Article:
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Event Honoring James Wilson

National Public Lands Day Event Honors James Wilson

Inyo National Forest Press Release:

Come join volunteers for a National Public Lands Day event on the Inyo National Forest. National Public Lands Day brings volunteers to improve and restore the lands and facilities that Americans use for recreation, education, exercise and relaxation.

The Inyo National Forest, Eastern Sierra Four Wheel Drive Club, Friends of the Inyo, and the Sierra Club have selected this project to honor the late James Wilson, who was an active steward of the Eastern Sierra and was passionately involved with collaboration efforts to help diverse users find consensus on land management issues.

The Horton Lakes Road and Trailhead Project starts at 8:00 a.m. on Saturday, October 3, and is expected to last until around 1:00 p.m. Those who wish to may stay a little longer to get more work completed on the Horton Lakes Trail. Please meet at the Highway 168/ Buttermilk Road junction and be prepared to carpool. If you have a four wheel drive vehicle and are willing to have extra passengers, this will help prevent congestion on the narrow 4×4 road.

Volunteers will improve sections of the Horton Lakes Road (removing rocks, obstacles, and ruts, improving drainage, and adding directional signs), and perform basic trail maintenance (brushing, rock removal, improve drainage) along the Horton Lakes Trail.

If you plan to attend, please bring comfortable work gloves, wear sturdy boots, bring snacks, water, and sunblock and be ready to get dirty. Necessary tools will be provided.

If you plan on attending, please RSVP so that we can better plan the day’s activities. For more information or to RSVP, contact Casey@friendsoftheinyo.org or call 760-873-6500.

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Inyo Expands Fire Restrictions

Inyo National Forest Announces Further Fire Restriction

The Inyo National Forest is extending fire restrictions to include all Wilderness Areas of the Inyo National Forest.  Previously, campfires were allowed in the  Hoover, John Muir, Ansel Adams, Boundary Peak, White Mountains, Golden Trout, and South Sierra Wilderness Areas of the Inyo National Forest. These areas are no longer exempt from fire restrictions.

“Ongoing drought conditions and well below average rain and snowfall this past winter have led to very dry conditions for this time of year,” said Inyo National Forest Supervisor, Ed Armenta. “These conditions can and have created an active fire season here in the Eastern Sierra and throughout California.”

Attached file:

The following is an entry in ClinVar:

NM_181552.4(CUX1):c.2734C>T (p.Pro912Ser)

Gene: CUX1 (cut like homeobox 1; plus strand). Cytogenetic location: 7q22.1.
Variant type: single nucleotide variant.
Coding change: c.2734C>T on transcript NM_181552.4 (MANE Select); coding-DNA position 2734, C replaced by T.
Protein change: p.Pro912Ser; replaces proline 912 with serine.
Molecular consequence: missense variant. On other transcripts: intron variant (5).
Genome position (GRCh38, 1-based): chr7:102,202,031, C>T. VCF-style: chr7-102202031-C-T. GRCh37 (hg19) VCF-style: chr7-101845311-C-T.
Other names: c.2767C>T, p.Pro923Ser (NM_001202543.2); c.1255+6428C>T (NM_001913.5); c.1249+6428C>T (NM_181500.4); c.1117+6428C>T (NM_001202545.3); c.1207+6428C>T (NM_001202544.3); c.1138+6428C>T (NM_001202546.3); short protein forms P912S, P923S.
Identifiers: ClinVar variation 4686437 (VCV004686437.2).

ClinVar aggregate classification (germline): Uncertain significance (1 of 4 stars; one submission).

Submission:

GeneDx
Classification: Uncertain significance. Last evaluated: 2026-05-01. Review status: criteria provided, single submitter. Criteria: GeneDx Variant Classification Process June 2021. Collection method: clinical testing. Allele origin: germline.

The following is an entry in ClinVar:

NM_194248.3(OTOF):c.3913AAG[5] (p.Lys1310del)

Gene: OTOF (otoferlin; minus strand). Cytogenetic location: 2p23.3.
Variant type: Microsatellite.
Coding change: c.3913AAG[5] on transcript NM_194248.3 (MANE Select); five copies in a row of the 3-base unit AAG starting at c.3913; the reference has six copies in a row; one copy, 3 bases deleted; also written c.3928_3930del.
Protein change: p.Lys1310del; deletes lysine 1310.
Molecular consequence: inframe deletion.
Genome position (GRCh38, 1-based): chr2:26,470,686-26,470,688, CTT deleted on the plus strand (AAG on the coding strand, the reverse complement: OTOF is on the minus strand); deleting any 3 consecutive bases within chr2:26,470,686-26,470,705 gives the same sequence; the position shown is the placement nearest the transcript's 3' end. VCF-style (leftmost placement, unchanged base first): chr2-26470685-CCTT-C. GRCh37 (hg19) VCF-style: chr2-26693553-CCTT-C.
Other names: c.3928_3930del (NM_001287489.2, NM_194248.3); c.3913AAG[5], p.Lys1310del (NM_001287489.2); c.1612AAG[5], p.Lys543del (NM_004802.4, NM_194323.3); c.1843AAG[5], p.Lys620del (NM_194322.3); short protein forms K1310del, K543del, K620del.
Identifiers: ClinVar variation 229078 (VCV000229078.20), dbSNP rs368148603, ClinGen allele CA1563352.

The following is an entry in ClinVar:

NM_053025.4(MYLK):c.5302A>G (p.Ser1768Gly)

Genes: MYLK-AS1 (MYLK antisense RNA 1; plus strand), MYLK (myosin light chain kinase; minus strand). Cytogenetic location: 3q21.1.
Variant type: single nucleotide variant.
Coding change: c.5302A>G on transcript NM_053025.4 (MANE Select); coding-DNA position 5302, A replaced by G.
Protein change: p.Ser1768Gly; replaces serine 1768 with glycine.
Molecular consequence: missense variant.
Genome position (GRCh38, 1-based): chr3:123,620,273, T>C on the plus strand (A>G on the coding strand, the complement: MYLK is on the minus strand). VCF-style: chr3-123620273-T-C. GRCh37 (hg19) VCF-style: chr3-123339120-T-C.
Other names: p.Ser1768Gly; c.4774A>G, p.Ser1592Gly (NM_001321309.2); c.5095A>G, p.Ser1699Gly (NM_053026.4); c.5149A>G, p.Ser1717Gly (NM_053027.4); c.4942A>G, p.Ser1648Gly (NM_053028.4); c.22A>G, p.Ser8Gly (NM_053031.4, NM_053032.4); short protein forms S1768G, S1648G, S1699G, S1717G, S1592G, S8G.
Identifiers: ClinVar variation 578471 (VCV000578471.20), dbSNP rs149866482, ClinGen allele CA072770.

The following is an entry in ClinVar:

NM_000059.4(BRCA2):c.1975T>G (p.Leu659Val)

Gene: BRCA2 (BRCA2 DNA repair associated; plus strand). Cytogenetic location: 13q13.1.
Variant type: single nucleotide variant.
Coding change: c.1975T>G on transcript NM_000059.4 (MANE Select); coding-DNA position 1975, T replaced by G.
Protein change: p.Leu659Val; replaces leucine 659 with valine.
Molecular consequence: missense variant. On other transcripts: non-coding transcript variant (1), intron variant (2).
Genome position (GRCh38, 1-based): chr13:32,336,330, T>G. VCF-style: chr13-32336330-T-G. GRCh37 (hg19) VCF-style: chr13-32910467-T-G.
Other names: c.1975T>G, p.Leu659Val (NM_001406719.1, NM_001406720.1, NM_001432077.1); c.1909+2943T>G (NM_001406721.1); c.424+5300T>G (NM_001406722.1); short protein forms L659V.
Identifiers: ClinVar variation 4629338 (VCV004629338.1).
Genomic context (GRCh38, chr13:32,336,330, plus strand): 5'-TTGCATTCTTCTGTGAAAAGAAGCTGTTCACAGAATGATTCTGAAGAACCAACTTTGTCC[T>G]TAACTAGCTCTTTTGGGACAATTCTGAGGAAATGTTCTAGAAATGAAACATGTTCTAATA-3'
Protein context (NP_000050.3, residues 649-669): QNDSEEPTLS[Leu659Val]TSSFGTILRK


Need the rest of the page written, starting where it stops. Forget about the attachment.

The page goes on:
Beginning September 11, 2015 and until further notice, the following restrictions will be in effect:

NO CAMPFIRES, briquette barbeques, or stove fires are allowed outside of designated developed recreation sites and specifically posted campsites or areas. A list of designated campgrounds and recreation sites is available at local Ranger Stations and Visitor Centers, and on the Inyo National Forest website, www.fs.usda.gov/inyo.

Persons with a valid California Campfire Permit (available free of charge at any Ranger Station or Visitor Center) are not exempt from the prohibitions but are allowed to use portable stoves or lanterns using gas, jellied petroleum, or pressurized liquid fuel.

NO FIREWORKS. It is prohibited to possess or discharge any fireworks.

NO SMOKING, except within an enclosed vehicle or building, a developed recreation site, or while stopped in an area at least three feet in diameter that is barren or cleared of all flammable material.

NO WELDING or operating an acetylene torch with open flames, except by permit.

NO USE OF EXPLOSIVES, except by permit.

Resorts, pack stations, recreation residences and other sites operated under special use permit from the U.S. Forest Service  may be exempt from the special orders, as long as any fire activity is conducted in compliance with their permit. Special use permit holders should contact their permit administrator to make sure they are on the list of exempt sites, or check the information for special use permit exemptions on the Inyo National Forest Website, www.fs.usda.gov/inyo.

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Increase in Plague Activity

Inyo National Forest Advisory: Increase in Plague Activity in the Sierra Nevada

Based upon recent incidents of rodents with plague and a handful of cases where plague was contracted by people visiting nearby federal lands, the Inyo National Forest would like to advise recreationalists and residents to take the following steps as a matter of caution while visiting the Inyo National Forest.

  • Never feed squirrels, chipmunks or other rodents and never touch sick or dead rodents.
  • Avoid walking or camping near rodent burrows.
  • Wear long pants tucked into socks or boot tops to reduce exposure to fleas.
  • Spray insect repellent containing DEET on skin and clothing, especially socks and pant cuffs to reduce exposure to fleas.
  • Keep wild rodents out of homes, trailers, and outbuildings and away from pets.

 If you notice dead rodents without obvious signs of injury while recreating, please contact your local health department (Mono County: 760-924-1830; Inyo County: 760-873-7868) or the California Department of Public Health’s Vector-Borne Disease Section at 916-552-9730. If possible, note the type of rodent (i.e. mouse, chipmunk, squirrel, etc.), location and date seen. If you are in a campground, please notify the campground host in addition to the health department.